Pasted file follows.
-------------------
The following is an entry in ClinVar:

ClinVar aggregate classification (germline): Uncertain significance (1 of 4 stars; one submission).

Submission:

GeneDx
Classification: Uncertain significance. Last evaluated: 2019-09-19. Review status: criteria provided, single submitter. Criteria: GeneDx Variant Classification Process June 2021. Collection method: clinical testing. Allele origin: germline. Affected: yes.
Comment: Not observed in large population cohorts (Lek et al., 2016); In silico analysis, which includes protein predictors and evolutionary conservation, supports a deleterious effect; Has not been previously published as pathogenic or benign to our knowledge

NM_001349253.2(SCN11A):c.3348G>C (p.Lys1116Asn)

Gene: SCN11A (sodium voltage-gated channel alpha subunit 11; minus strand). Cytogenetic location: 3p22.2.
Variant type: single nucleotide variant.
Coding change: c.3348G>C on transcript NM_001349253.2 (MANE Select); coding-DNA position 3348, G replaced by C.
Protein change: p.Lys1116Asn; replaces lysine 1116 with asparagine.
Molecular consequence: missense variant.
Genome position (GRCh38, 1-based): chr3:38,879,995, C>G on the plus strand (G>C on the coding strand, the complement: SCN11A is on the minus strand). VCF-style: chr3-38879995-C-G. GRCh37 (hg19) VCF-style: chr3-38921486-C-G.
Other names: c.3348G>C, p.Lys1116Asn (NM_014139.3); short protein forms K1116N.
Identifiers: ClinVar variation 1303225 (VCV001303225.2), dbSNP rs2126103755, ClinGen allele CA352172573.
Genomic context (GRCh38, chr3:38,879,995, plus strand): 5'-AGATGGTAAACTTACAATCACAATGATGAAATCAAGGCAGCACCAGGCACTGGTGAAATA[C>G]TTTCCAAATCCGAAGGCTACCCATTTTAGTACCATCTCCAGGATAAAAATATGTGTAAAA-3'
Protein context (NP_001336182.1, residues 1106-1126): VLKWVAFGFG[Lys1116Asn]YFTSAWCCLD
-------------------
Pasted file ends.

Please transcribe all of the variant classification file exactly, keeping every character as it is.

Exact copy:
The following is an entry in ClinVar:

ClinVar aggregate classification (germline): Uncertain significance (1 of 4 stars; one submission).

Submission:

GeneDx
Classification: Uncertain significance. Last evaluated: 2019-09-19. Review status: criteria provided, single submitter. Criteria: GeneDx Variant Classification Process June 2021. Collection method: clinical testing. Allele origin: germline. Affected: yes.
Comment: Not observed in large population cohorts (Lek et al., 2016); In silico analysis, which includes protein predictors and evolutionary conservation, supports a deleterious effect; Has not been previously published as pathogenic or benign to our knowledge

NM_001349253.2(SCN11A):c.3348G>C (p.Lys1116Asn)

Gene: SCN11A (sodium voltage-gated channel alpha subunit 11; minus strand). Cytogenetic location: 3p22.2.
Variant type: single nucleotide variant.
Coding change: c.3348G>C on transcript NM_001349253.2 (MANE Select); coding-DNA position 3348, G replaced by C.
Protein change: p.Lys1116Asn; replaces lysine 1116 with asparagine.
Molecular consequence: missense variant.
Genome position (GRCh38, 1-based): chr3:38,879,995, C>G on the plus strand (G>C on the coding strand, the complement: SCN11A is on the minus strand). VCF-style: chr3-38879995-C-G. GRCh37 (hg19) VCF-style: chr3-38921486-C-G.
Other names: c.3348G>C, p.Lys1116Asn (NM_014139.3); short protein forms K1116N.
Identifiers: ClinVar variation 1303225 (VCV001303225.2), dbSNP rs2126103755, ClinGen allele CA352172573.
Genomic context (GRCh38, chr3:38,879,995, plus strand): 5'-AGATGGTAAACTTACAATCACAATGATGAAATCAAGGCAGCACCAGGCACTGGTGAAATA[C>G]TTTCCAAATCCGAAGGCTACCCATTTTAGTACCATCTCCAGGATAAAAATATGTGTAAAA-3'
Protein context (NP_001336182.1, residues 1106-1126): VLKWVAFGFG[Lys1116Asn]YFTSAWCCLD